Recently, Google CEO Sundar Pichai revealed plans for the company’s renewed focus on India. Part of that plan was ensuring the country’s population could get access to high-speed internet, especially when travelling on the nation’s rail services.

Today, Google has officially announced the launch of its free Wi-Fi service in Mumbai Central, one of India’s busiest train stations where 100,000 people on average pass through every day…

From today, anyone travelling through Mumbai Central should see ‘RailWire Wi-Fi’ appear in their smartphone’s Wi-Fi settings. To get on to the network, there is a short process to go through in order to get connected, which involves getting a bespoke code sent to the user’s smartphone. Users need to have an Indian mobile number to take advantage.

Google notes that once a user has been on the network for an hour, they might notice a speed drop. This is built into the service to stop people from taking advantage and download a ton of big files, or from just hanging around the station all day to use the network.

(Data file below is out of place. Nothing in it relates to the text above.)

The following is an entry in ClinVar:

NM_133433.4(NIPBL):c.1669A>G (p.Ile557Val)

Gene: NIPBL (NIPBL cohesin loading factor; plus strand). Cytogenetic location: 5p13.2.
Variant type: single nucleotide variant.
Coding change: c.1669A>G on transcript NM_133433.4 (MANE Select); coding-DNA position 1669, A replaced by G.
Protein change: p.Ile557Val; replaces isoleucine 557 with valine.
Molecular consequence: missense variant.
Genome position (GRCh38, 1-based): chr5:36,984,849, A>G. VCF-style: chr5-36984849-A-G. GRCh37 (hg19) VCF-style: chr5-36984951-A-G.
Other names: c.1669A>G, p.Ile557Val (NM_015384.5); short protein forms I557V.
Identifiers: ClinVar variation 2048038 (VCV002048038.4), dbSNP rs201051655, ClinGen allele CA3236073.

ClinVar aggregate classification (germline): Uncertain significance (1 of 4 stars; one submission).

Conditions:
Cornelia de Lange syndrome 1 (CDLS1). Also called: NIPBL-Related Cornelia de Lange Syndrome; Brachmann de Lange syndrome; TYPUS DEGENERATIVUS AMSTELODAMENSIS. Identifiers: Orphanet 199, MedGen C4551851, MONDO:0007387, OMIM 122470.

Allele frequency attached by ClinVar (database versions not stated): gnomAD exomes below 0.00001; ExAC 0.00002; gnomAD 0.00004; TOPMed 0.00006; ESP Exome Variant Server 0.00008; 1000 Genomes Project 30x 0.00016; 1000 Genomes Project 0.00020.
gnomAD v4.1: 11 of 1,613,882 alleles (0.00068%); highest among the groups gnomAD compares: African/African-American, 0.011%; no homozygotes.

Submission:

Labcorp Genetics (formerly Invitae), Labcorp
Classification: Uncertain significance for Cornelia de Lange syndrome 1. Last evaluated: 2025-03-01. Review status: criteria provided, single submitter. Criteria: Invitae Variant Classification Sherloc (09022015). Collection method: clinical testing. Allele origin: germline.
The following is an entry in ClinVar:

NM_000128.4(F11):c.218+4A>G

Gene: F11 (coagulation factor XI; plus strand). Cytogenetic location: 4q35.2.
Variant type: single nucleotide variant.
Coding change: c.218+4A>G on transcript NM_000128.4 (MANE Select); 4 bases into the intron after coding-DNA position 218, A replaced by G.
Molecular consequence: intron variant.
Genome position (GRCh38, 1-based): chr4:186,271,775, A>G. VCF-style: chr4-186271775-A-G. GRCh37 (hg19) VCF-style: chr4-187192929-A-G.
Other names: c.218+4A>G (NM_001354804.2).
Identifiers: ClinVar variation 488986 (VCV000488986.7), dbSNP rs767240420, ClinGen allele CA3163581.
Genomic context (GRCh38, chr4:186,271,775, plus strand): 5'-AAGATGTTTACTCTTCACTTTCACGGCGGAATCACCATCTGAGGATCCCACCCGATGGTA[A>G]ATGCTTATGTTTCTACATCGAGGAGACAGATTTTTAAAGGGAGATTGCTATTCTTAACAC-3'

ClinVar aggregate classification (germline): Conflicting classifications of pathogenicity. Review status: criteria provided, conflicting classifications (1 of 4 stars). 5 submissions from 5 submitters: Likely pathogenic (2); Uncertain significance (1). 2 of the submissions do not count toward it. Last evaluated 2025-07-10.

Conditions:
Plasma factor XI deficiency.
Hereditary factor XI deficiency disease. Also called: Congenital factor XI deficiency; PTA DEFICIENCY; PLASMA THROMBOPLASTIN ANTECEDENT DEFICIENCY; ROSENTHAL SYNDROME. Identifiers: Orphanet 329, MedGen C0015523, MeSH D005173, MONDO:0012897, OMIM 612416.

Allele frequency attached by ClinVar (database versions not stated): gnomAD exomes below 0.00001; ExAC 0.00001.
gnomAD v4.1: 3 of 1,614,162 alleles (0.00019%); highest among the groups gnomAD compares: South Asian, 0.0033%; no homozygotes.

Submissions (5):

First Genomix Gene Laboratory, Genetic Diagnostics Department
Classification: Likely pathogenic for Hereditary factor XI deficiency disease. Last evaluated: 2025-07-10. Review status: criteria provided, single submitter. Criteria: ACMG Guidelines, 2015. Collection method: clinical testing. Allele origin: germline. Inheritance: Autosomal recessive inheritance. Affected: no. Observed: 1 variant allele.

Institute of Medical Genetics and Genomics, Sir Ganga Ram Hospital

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Following today’s Mumbai launch, Google will next launch the service in Allahabad, Jaipur, Patna and Ranchi before rolling it out to a further 95 stations before the end of the year. Over the coming years, Google plans to have the service live in 400 train stations, creating one of the biggest public Wi-Fi networks in the world.

Initially, the service is free, but Google does have plans to make it self-sustainable, meaning they will begin charging for the service at some point in the future in order to cover the costs of expansion. And while it’s reluctant to give a figure on exactly how fast this network is, it does note that it’s fast enough to stream an HD movie, which is faster than the internet in almost all households in India.

It will be interesting to see how fast and reliable these networks are, particularly in Mumbai Central. With so many people passing through the station every day, connecting to the network, the risks of congestion are clearly very high. Even if the fiber optic network has a really fast top speed, it’s highly unlikely anyone will experience speeds and consistency close to what it’s capable of.


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